I had a question about federal contractors. I know that back pay didn’t make it into the agreement, but I’m wondering, would you support it if it was a standalone piece of legislation that’s brought to the floor later on?

John Cornyn

I think it’s unfortunate they’re part of the collateral damage, but since they’re not federal employees and presumably, they were furloughed by their employer, I’m not optimistic about that being passed.

Li Zhou

Since this bill sets up a mechanism that would help agencies pay out these costs, do you think that would help this kind of system move forward?

John Cornyn

I’m not familiar with the details of that, but I think it’s frankly a shame that we had to go through this whole process, and now Ms. Pelosi is agreeing to 55 miles of fencing, when she said that was immoral. We could have solved this problem a long time ago and avoided the shutdown altogether.

Li Zhou

What do you make of the intention to try to pay contractors who didn’t see this coming and lost out on wages?

John Cornyn

I don’t think we can pay people who didn’t work, even through no fault of their own. They’re not federal employees, so it’s not a federal government, federal taxpayer responsibility. I just think it’s very unfortunate.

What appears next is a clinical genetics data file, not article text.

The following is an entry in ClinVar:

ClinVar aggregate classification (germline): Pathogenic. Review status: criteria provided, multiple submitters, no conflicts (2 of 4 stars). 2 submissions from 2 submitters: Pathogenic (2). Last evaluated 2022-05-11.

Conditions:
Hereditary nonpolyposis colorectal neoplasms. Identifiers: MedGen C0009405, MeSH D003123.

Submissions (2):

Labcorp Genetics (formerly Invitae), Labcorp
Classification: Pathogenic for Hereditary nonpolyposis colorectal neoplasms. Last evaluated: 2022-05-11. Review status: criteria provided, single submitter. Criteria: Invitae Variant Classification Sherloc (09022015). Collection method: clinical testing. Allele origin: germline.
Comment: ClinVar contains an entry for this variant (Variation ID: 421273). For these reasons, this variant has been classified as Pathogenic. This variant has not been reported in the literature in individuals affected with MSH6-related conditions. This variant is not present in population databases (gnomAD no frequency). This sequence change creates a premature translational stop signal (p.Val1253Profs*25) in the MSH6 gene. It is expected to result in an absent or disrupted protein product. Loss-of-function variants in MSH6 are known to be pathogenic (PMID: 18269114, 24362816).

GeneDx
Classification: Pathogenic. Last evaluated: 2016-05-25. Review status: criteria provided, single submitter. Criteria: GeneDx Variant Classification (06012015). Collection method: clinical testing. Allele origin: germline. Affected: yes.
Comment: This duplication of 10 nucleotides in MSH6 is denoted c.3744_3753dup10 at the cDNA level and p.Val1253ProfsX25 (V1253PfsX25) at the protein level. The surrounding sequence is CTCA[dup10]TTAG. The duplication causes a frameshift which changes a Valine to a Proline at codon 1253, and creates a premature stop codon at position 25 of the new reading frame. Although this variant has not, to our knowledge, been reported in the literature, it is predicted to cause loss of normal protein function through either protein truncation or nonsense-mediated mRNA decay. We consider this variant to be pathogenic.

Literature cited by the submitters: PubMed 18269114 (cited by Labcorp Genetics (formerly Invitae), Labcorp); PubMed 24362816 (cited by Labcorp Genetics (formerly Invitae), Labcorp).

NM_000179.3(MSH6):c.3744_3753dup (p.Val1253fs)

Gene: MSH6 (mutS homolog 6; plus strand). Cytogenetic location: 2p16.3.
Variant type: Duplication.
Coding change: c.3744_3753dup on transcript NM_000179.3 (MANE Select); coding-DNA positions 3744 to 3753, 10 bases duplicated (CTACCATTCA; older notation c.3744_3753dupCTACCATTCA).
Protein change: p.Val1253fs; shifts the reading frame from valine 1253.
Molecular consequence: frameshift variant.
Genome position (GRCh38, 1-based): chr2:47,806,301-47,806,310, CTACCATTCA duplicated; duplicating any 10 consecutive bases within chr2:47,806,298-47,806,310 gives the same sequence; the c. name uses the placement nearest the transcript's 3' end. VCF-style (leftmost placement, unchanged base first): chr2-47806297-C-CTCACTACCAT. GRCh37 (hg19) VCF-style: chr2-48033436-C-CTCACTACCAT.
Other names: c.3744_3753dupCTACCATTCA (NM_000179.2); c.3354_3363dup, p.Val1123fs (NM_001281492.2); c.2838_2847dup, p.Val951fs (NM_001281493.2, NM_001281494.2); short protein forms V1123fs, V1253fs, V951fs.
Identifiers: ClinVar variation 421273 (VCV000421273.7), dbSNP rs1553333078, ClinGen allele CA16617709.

Li Zhou

Do you think they’re comparable to furloughed federal employees?

John Cornyn

No. If they’re not working for the federal government, they’re not comparable.

Li Zhou

Do you think there should be a change to the system like the bill tries to do, to fix that and help, at least in this one-off instance, to compensate people?

John Cornyn

No, I don’t think so.

Sen. Rand Paul (R-KY): “To me, it really kind of depends on if they’re working or not”

Li Zhou

I had a question for you about federal contractors and whether you would support a bill that guarantees contractors back pay for the money they missed during the shutdown?

Rand Paul

I asked that question at lunch, and I think it’s not part of the bill.

Li Zhou

I think the plan from Sen. Smith is to [keep pushing it] as a standalone after the spending package passes, and I’m wondering, if that were to happen, would you —

Rand Paul

I’ll have to look at it, I don’t really know if people were doing work, if they’re not doing work. I’m not big on paying people not to work, so if they haven’t been working — this is essential, unessential, who’s working, who’s not. To me, it really kind of depends on if they’re working or not. Federal employees, it’s a little different, because it is their job to work.

I think it’s silly that we send them home and still pay for it, but I think it’s a different situation. I haven’t made a decision, but we’ll look at it.

Li Zhou

Would you consider contractors, who were not working, the same as furloughed federal employees? Do you think they should be treated the same?

Rand Paul